Tuesday, September 19, 2017

Celebrate Fall with Historical Fiction!


Quick post today to tell you all to check out an amazing giveaway hosted on Suzanne Woods Fisher's blog, celebrating historical fiction. She has 10 authors on for 10 days! I'll be up on Friday. In the meantime, be sure to check out these other awesome authors!

Hop on over!

Also, Relz Reviews has a giveaway of A Name Unknown going on right now, along with a fun character spotlight of both Rosemary and Peter (by popular demand, LOL).


Visit Relz Reviews

Monday, September 18, 2017

Word of the Week - Bamboozle

My dearest daughter suggested this word of the week, because she thought it was such a fun word to say. ;-)

So, bamboozle.

This will be rather quick, because etymologists aren't entirely sure where it came from, LOL. What they can tell you for certain is that it's been both a noun and a verb first recorded in 1703, bearing the same meaning that it does today.

But where did it come from? That's a bit of a mystery. It could be from the Scottish bombaze, which means "confound or perplex." But it could also be from the French embabouiner, which means "to make a fool of." (Literally, "baboon.")

Either way, this "cheat, swindle" word is a lot of fun to say. ;-)

Thursday, September 14, 2017

Thoughtful About . . . Found in Surrender

Last week we passed an idyllic seven days at the beach in the Outer Banks of North Carolina. I expected to have a great time--and I did. I had a fabulous time. We generally do. But as a mama, I've also known my fair share of vacation frustrations.

Because you don't get a break from mommy responsibilities, right? Even now, when my kids are older, it isn't as though they're adults, out doing their own thing. They want me to build a sandcastle. And dig a moat. And dig a hole. And build a wall. Swim again, whether I'm ready to move or not. They still need to eat (the nerve!) and have someone to remind them to do those oh-so-crazy things like shower and brush their teeth.

I admit it. There have been times--many of them--on vacation or holidays when I had in mind what I wanted to do, and I got a bit frustrated when that went by the wayside in favor of what they wanted me to do.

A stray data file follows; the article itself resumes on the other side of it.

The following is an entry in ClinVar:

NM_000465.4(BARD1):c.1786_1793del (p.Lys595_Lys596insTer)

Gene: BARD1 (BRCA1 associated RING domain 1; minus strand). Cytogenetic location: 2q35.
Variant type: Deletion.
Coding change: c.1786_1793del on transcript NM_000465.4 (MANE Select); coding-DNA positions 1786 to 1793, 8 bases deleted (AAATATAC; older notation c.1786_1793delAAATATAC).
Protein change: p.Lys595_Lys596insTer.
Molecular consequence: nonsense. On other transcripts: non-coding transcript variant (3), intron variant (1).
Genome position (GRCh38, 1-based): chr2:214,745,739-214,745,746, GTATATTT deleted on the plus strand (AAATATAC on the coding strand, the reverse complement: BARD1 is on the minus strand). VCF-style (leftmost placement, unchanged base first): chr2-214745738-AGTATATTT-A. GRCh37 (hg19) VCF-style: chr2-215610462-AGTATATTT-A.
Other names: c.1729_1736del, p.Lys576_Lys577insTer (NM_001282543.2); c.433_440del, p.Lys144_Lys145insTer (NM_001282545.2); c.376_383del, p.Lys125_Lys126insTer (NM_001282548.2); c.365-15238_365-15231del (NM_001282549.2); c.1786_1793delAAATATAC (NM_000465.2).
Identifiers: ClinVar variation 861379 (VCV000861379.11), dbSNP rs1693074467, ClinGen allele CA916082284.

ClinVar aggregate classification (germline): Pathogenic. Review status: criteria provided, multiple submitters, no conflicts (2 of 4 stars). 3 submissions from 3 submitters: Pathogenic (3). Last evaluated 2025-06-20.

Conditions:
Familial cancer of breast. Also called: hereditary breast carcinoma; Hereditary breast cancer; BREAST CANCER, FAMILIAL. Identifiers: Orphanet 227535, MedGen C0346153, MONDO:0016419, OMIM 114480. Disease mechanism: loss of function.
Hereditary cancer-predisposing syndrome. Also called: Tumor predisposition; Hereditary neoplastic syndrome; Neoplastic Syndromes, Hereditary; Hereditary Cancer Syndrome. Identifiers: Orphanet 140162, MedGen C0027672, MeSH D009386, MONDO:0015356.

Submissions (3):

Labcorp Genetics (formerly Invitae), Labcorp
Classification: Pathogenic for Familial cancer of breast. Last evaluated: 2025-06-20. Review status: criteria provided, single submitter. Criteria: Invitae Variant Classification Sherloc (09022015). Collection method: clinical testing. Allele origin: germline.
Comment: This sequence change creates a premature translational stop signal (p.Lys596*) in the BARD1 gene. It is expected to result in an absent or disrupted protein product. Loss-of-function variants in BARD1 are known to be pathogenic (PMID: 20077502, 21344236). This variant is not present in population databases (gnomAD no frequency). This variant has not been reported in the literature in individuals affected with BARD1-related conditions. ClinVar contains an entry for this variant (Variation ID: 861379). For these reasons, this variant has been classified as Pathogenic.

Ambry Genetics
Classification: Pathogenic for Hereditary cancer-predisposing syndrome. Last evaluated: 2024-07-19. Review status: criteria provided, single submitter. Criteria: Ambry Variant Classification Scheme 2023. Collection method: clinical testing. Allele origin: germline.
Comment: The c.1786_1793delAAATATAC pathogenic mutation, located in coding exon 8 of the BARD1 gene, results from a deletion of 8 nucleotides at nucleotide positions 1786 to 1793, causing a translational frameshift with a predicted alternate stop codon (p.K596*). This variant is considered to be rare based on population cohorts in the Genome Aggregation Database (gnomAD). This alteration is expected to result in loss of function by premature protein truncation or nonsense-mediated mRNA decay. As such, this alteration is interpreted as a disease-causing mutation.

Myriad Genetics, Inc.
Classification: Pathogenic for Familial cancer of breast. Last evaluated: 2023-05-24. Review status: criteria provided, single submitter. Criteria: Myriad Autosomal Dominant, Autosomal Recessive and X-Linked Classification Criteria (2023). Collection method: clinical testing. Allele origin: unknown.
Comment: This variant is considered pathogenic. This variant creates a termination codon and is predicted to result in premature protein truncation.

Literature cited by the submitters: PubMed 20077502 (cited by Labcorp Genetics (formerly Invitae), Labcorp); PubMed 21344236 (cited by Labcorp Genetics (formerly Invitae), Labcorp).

I was determined to do it differently this time. And so I told myself from the start that if the kids wanted to build, we'd build. If they wanted to hunt for shells, off we'd go. I'd set aside my desires for this vacation and instead focus on theirs.

Crazy thing. Wanna take a guess how that went?

I had an absolute blast. And--and--I ended up with more time to do what I wanted (which is to say, read, LOL) than I ever have before on a vacation since those kiddos came along.

As I was contemplating this toward the end of the week, I realized it was a surrender, that decision. Not a surrender to them, but a surrender of me. I was still Mama, still the one with veto power, and yes, I still said things like, "Sure, sweetie, but can you give five minutes to warm up first?" But I'd already put that I-want on hold in my mind. It wasn't there, it wasn't allowed. And because I'd already dealt with it, it left me with this beautiful, sweet thing: peace.

I rather wish it hadn't taken me so many years to figure this out--but isn't that just like us, in life and in faith? How often do we cling to what we want to do, what we want to accomplish, what we want to be, when the treasure lies in letting it go? Giving it up and instead listening for what God will whisper?

Because when the Lord holds out His hand to me and says, "Let's build something," I don't want to sigh and scowl at Him. I don't want to be thinking, Really? Now? Don't you know I'm busy with this other work?

I want to put my hand in His and see what we can create together. I want to let go of all the frustrations from interruptions and disappointments and give myself over to the joy He prepares in every moment. I want to find that treasure hidden under the sand.

I want to store away hours of laughter with my family. I want to build memories for them like I have of my own childhood. I want to follow the Lord wherever He leads me. I want to stop and look at seashells, so carefully fashioned by His hand. I want to hear His whisper in the rush of the surf, or the breath of the wind, or in the silence of the night. And I want to remember that when I put aside me, I gain something oh-so-much better.


Monday, September 11, 2017

Word of the Week - Schedule

I've just returned from a week of vacation in the beautiful Outer Banks of North Carolina . . . which means my schedule is bursting with things that need done.